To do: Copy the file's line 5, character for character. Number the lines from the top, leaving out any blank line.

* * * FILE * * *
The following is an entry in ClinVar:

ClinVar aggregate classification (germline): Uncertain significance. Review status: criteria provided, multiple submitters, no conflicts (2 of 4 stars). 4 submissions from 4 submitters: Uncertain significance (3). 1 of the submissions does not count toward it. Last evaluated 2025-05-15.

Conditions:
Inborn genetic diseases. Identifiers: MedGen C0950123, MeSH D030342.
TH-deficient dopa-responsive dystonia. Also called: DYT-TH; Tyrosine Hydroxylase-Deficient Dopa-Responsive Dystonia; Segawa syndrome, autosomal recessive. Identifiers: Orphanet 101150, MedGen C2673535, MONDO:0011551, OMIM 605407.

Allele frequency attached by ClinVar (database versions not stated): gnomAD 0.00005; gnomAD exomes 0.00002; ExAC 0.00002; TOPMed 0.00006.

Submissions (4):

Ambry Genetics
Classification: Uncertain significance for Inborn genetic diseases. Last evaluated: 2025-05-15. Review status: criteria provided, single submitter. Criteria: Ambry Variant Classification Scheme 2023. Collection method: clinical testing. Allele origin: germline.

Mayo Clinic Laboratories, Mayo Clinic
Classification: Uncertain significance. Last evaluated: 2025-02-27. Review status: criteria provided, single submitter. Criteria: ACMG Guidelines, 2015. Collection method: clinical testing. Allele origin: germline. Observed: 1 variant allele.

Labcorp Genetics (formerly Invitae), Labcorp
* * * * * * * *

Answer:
TH-deficient dopa-responsive dystonia. Also called: DYT-TH; Tyrosine Hydroxylase-Deficient Dopa-Responsive Dystonia; Segawa syndrome, autosomal recessive. Identifiers: Orphanet 101150, MedGen C2673535, MONDO:0011551, OMIM 605407.